Another thing is that AMD would be in better shape trying to market a 3 core CPU, just to not let their quads with 1 bad die go into the garbage.


They wouldn't go in the garbage, they'd be made into Phenom X2s. This is exactly how AMD took a Manchester X2 with a bad core and sold them as single-core 3200+ and 3500+ units. AMD just doesn't want to have to turn off two of four cores when only one is bad, and they can likely sell the 3-core chip for more than a dual-core but less than a quad-core. They get more money for the same die, we get a chip that's faster than the duals but less-expensive than the quads.

Quote:
The issue at hand is how to market a 3 core CPU.
What is the distinct advantage of 3 core CPUs over dual cores? And with quad core prices being low, what are the advantages of getting a 3 core over a quad core?


The advantage of a 3-core chip over a dual-core one is that you can potentially get 50% more performance at the same clock speeds. A 3-core chip will also clock higher since the thermal dissipation should be lower due to one fewer core being run. The only issue I see for this is that the quad-core prices being low would result in there not being much of a price difference between the 3 and 4-core chips and people not buying many of them.
September 16, 2007 6:51:19 AM

BaronMatrix said:
Speaking of wow, that was perhaps the most scathing criticism I have ever heard. .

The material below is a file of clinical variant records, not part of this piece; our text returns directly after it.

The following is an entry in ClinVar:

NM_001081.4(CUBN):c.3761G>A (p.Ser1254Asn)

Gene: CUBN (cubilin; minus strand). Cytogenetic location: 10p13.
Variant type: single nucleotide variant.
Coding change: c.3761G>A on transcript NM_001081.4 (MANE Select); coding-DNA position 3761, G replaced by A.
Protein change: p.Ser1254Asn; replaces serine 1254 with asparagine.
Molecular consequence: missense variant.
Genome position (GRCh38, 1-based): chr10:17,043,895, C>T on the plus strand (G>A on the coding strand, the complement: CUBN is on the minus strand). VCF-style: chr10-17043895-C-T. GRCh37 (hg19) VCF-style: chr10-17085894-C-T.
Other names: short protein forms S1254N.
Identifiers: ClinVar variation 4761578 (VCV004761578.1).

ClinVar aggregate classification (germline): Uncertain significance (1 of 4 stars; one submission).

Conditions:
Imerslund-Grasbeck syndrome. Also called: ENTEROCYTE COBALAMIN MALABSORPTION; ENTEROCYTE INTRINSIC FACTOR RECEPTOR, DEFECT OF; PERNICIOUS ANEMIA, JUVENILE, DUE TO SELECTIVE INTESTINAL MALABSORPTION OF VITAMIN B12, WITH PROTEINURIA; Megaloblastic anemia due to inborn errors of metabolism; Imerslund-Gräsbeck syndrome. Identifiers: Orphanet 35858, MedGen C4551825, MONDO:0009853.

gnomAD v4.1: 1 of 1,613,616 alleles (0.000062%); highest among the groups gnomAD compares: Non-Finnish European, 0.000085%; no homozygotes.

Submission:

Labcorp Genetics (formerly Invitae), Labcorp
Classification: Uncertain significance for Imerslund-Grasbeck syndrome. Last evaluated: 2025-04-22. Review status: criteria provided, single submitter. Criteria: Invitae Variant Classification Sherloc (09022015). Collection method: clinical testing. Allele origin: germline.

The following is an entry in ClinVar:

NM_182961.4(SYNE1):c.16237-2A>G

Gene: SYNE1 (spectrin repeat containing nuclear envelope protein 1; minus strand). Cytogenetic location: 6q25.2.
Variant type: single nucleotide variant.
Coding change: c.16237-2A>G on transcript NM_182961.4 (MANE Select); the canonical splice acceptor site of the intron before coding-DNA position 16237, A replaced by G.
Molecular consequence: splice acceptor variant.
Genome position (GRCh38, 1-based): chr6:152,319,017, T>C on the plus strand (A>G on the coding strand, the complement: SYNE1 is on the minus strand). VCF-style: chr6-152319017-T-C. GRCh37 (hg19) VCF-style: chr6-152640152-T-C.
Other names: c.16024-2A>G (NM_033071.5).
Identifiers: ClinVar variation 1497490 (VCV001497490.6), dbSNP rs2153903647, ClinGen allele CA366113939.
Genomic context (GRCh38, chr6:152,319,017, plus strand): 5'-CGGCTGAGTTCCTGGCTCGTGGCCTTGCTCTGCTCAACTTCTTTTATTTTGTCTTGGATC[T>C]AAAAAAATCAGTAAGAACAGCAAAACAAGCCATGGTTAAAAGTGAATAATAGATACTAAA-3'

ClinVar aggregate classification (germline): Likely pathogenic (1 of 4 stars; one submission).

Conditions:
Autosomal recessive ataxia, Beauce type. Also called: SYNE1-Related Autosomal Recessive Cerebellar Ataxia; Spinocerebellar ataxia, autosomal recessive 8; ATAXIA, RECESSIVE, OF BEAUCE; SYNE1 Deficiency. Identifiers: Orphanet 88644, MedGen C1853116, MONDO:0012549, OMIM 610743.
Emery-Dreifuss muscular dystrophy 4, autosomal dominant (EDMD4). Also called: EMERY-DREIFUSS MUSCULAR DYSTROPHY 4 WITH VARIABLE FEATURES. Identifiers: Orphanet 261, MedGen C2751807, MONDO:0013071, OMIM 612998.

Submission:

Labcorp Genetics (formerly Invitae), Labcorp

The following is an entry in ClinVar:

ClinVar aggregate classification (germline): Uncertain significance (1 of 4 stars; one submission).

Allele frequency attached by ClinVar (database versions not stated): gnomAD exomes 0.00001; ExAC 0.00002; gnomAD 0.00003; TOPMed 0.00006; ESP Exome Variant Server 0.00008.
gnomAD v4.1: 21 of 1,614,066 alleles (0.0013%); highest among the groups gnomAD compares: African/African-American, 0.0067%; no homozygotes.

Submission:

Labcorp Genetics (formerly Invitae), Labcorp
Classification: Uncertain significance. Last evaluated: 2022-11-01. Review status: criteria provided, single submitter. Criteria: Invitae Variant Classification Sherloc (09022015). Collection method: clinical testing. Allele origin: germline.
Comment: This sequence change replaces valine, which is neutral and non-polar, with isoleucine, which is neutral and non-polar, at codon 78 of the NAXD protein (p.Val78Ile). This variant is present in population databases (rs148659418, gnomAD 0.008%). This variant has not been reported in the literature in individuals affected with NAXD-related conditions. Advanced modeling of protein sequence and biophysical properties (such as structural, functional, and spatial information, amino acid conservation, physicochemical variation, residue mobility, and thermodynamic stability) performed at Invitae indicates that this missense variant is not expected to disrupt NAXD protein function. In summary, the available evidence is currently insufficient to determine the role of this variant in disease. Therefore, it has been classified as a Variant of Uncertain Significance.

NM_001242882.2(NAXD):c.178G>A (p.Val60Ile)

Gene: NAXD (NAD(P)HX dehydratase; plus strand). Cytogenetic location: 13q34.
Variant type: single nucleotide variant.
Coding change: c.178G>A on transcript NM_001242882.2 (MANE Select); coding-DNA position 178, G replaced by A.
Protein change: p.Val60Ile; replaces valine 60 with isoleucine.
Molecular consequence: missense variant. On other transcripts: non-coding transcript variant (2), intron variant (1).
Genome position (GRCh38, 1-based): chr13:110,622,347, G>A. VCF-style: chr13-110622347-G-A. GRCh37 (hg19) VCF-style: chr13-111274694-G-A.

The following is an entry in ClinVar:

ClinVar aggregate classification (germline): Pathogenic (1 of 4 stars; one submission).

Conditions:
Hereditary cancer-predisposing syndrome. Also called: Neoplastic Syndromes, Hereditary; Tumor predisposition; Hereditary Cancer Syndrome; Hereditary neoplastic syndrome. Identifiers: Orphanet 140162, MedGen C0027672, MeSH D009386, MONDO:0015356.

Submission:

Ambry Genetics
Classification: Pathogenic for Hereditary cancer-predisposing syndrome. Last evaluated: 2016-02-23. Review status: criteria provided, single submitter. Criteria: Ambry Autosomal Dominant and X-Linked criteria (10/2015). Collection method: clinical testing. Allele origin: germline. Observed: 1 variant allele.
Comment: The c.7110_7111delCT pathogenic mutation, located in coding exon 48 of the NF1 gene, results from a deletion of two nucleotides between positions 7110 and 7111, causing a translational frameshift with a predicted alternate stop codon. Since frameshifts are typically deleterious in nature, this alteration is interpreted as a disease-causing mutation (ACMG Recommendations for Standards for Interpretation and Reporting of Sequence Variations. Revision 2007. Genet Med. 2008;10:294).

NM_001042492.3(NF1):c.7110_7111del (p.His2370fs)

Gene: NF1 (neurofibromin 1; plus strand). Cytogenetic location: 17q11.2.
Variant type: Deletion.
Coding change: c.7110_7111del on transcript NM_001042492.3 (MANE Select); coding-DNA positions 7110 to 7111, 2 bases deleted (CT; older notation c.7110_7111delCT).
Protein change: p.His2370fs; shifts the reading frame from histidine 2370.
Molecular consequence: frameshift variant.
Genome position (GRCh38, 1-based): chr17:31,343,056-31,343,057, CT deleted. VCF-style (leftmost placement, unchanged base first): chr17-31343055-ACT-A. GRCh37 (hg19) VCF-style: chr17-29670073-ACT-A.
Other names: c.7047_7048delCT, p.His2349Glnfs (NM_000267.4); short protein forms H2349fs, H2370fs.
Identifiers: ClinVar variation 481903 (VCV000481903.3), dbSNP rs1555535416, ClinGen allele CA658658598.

Bahwaaaaaaa! :cry:  Someone just made fun of AMD, so I (BM) must step up and defend her honor!

Go away Peewee! :lol: 

BaronMatrix said:
... Intel says they can't make it feasible before 45nm and Nehalem. That in and of itself should gain AMD innovation points.

I'm sorry, which company has never had a quarter in the red? At the rate AMD is going, thry're going to innovate themselves out of the CPU business.
September 16, 2007 7:55:28 AM

BaronMatrix said:
Perhaps AMD should have made QFX an MCM but their first quad IS native at 65nm while Intel says they can't make it feasible before 45nm and Nehalem. That in and of itself should gain AMD innovation points.

But thank you for your comment.



I understand, but what's the advantage of a monolithic quad-core when Intel's supposedly flawed design:

a) came to market a full 10 months before AMD's
b) STILL performs better

Although, I must say I'm glad to see some quad core competition and hopefully price cuts.


AMD should abandon Quad-FX.
a b à CPUs
September 16, 2007 8:39:41 AM

AMD can do it so they will I spose... They have got to get the most out of their production process ... this seems to make good sense.

Clever idea ...

Hope it works.

I can imagine the performance might be quite good.

Baron posted something about this yesterday.

I'd imagine the L3 cache being chared across the three cores is still 2M or so ??


P.S. Jeez the anti-AMD fanboi stuff is really getting draining ... make a point with your posts or go back to licking the blue sticker on your box and drooling while your flupenthixol is still working well ...

September 16, 2007 1:47:09 PM

TechnologyCoordinator said:
I understand, but what's the advantage of a monolithic quad-core when Intel's supposedly flawed design:

a) came to market a full 10 months before AMD's
b) STILL performs better

Although, I must say I'm glad to see some quad core competition and hopefully price cuts.


AMD should abandon Quad-FX.
I'm gonna agree and diagree with you. I think the last interation of quadfx sucked really bad, however, i think with 2 barcelona duals or quads with lower tdp and the new amd quadfx board, i think it would make a great enthusiast system. Of course you may have your wish, rumor is amd has cancelled the FASN8.
a c 105 à CPUs
September 16, 2007 2:41:26 PM